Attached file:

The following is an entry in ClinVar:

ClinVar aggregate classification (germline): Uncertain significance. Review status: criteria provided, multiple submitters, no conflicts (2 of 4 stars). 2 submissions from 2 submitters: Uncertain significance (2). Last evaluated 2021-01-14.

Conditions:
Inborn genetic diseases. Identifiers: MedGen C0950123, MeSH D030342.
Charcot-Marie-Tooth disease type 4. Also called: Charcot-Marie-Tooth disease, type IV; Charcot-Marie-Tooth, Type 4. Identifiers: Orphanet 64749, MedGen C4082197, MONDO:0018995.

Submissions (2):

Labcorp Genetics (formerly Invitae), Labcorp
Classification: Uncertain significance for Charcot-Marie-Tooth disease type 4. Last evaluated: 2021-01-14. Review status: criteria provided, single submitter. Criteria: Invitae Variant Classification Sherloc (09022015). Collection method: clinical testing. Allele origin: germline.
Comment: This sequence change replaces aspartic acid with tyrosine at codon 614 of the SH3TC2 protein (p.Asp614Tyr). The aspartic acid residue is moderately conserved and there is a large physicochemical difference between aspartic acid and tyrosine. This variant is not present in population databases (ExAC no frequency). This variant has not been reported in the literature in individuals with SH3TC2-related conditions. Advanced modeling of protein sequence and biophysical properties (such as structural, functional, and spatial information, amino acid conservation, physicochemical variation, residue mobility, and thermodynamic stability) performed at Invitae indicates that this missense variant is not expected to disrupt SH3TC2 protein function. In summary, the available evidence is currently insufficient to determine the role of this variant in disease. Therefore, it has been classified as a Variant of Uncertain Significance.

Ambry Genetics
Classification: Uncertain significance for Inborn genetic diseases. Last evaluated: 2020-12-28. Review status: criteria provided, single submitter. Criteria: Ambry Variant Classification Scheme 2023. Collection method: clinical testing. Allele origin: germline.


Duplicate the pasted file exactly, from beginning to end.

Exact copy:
The following is an entry in ClinVar:

ClinVar aggregate classification (germline): Uncertain significance. Review status: criteria provided, multiple submitters, no conflicts (2 of 4 stars). 2 submissions from 2 submitters: Uncertain significance (2). Last evaluated 2021-01-14.

Conditions:
Inborn genetic diseases. Identifiers: MedGen C0950123, MeSH D030342.
Charcot-Marie-Tooth disease type 4. Also called: Charcot-Marie-Tooth disease, type IV; Charcot-Marie-Tooth, Type 4. Identifiers: Orphanet 64749, MedGen C4082197, MONDO:0018995.

Submissions (2):

Labcorp Genetics (formerly Invitae), Labcorp
Classification: Uncertain significance for Charcot-Marie-Tooth disease type 4. Last evaluated: 2021-01-14. Review status: criteria provided, single submitter. Criteria: Invitae Variant Classification Sherloc (09022015). Collection method: clinical testing. Allele origin: germline.
Comment: This sequence change replaces aspartic acid with tyrosine at codon 614 of the SH3TC2 protein (p.Asp614Tyr). The aspartic acid residue is moderately conserved and there is a large physicochemical difference between aspartic acid and tyrosine. This variant is not present in population databases (ExAC no frequency). This variant has not been reported in the literature in individuals with SH3TC2-related conditions. Advanced modeling of protein sequence and biophysical properties (such as structural, functional, and spatial information, amino acid conservation, physicochemical variation, residue mobility, and thermodynamic stability) performed at Invitae indicates that this missense variant is not expected to disrupt SH3TC2 protein function. In summary, the available evidence is currently insufficient to determine the role of this variant in disease. Therefore, it has been classified as a Variant of Uncertain Significance.

Ambry Genetics
Classification: Uncertain significance for Inborn genetic diseases. Last evaluated: 2020-12-28. Review status: criteria provided, single submitter. Criteria: Ambry Variant Classification Scheme 2023. Collection method: clinical testing. Allele origin: germline.